Conference on March 19. As caregivers, we know how much help we can get
from those who have walked the same path. Please click here for the tips shared by those who care for loved ones.
Another great church celebrates Go Red Sunday by bringing heart
disease awareness to women in their congregation.
10th Street Church of God, you are looking good!
Thanks for stepping up, Unity Temple, and bringing awareness to Heart Disease in women by celebrating Go Red Sunday! If your church celebrated Go Red Sunday, it's not too late to send us a picture. We will be proud to post it! Women supporting other women is a long tradition in church life. CUFHC is pleased to be an advocate for the Heart Association's campaign of Go Red- we have been doing it for ten years!
Disabled Services include:
Click here to view Ruby Hope's own personal Go Red story. Like many women, Ruby's symptoms were not "typical." This is a great personal story and we thank Ruby for sharing it with us all.
Check out the CDC’s tips and resources to help you go tobacco-free in 2015:
St. Petersburg College offers Get Ready for College – Math, Writing and Reading. These self-paced online tutoring programs are aimed at helping incoming students refresh their skills.
These online programs are aimed at students who have been away from school for a while and recent high school graduates who need to sharpen their skills before starting college.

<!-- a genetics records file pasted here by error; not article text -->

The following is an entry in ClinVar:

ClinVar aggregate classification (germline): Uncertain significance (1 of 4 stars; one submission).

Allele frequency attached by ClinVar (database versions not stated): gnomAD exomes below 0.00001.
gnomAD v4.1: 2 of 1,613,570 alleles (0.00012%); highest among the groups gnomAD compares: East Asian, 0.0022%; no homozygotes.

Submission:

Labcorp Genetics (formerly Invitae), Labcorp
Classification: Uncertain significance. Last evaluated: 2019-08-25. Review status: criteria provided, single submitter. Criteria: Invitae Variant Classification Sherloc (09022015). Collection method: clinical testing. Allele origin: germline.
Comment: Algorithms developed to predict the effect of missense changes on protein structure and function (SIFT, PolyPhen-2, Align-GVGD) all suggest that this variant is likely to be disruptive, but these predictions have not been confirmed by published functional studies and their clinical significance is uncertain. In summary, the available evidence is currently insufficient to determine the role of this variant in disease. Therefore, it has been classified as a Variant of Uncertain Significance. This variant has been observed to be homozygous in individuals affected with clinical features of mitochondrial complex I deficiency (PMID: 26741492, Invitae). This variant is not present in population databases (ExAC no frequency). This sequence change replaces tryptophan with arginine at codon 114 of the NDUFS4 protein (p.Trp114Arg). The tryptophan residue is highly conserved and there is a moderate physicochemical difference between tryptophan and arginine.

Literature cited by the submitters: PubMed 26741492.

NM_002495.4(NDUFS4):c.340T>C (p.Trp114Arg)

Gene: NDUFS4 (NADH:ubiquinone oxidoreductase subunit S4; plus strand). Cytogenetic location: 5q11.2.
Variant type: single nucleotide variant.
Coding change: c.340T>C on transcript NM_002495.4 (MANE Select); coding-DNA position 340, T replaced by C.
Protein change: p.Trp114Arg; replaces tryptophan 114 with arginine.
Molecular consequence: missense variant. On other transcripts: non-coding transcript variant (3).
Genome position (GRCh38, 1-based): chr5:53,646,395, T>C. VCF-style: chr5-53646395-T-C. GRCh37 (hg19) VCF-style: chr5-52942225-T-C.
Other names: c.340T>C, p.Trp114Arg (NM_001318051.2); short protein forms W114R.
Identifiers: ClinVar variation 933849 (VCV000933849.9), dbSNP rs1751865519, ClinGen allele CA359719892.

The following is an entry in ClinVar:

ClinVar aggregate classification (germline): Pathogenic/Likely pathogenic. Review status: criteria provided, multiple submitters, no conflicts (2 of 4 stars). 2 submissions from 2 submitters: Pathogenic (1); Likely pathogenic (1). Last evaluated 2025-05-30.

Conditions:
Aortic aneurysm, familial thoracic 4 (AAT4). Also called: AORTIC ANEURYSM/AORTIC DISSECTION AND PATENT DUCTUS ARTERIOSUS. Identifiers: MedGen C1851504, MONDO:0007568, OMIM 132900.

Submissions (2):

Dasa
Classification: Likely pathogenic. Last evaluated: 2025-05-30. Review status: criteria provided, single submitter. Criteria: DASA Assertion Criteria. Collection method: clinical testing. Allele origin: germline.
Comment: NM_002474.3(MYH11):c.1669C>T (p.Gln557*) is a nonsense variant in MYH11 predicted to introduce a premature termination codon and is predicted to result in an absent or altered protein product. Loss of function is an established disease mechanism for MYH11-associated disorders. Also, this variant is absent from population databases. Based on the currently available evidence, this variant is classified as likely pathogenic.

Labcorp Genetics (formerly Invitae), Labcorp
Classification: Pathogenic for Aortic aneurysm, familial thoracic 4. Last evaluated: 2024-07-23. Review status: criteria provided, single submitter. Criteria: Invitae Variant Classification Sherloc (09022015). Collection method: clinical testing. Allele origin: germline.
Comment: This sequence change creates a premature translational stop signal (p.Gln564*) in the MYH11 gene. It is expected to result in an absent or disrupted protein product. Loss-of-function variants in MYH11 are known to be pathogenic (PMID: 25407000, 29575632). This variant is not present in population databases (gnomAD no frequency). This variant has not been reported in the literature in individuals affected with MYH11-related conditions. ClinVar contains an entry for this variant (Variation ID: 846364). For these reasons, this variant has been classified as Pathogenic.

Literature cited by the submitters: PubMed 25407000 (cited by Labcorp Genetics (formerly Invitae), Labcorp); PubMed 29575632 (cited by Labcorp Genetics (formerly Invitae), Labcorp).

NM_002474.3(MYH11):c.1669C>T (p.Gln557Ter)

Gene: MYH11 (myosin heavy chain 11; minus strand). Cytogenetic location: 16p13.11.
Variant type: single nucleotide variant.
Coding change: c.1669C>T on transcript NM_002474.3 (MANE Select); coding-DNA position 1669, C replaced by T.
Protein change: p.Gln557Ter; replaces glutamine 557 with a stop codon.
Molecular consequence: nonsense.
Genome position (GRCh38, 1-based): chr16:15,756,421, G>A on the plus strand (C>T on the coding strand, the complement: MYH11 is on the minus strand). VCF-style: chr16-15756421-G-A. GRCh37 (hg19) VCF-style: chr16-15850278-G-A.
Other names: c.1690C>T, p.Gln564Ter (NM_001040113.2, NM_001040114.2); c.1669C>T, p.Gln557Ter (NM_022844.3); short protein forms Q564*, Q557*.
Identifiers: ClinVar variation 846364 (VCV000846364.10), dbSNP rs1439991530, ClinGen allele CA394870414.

The goal is to give potential students the help they need to boost their confidence about starting or returning to college. http://www.spcollege.edu/ready/
More than 29 million people in the United States have diabetes, up from the previous estimate of 26 million in 2010, according to a report released by the Centers for Disease Control and Prevention. One in four people with diabetes doesn’t know he or she has it.
Another 86 million adults – more than one in three U.S. adults – have prediabetes, where their blood sugar levels are higher than normal but not high enough to be classified as type 2 diabetes. Without weight loss and moderate physical activity, 15 percent to 30 percent of people with prediabetes will develop type 2 diabetes within five years.
“These new numbers are alarming and underscore the need for an increased focus on reducing the burden of diabetes in our country,” said Ann Albright, Ph.D., R.D., director of CDC’s Division of Diabetes Translation. “Diabetes is costly in both human and economic terms. It’s urgent that we take swift action to effectively treat and prevent this serious disease.” Read More...
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Pinellas County's health picture in obesity and dental health suggests that more work is needed to meet the state's goal of becoming the healthiest state in the nation.
For example, 2010 obesity figures show that 41.6 percent of Pinellas adults were overweight and 24 percent were obese. About 28 percent of middle-school students weren't getting enough vigorous physical activity; the figure jumped to 37 percent for those in high school. Among adults, 60 percent did not eat the recommended fruit and vegetable servings and 22.4 percent were sedentary.The dental health profile shows a need for more dentists who accept Medicaid. Of the 1,667 licensed dentists in Pinellas, 25 accepted Medicaid. Only 6.7 percent of Medicaid-eligible adults received dental services in 2011. More than 4,800 Pinellas residents resorted to visiting the emergency room for treatment of dental conditions that preventive, regular dental care could have alleviated, but which Medicaid doesn't cover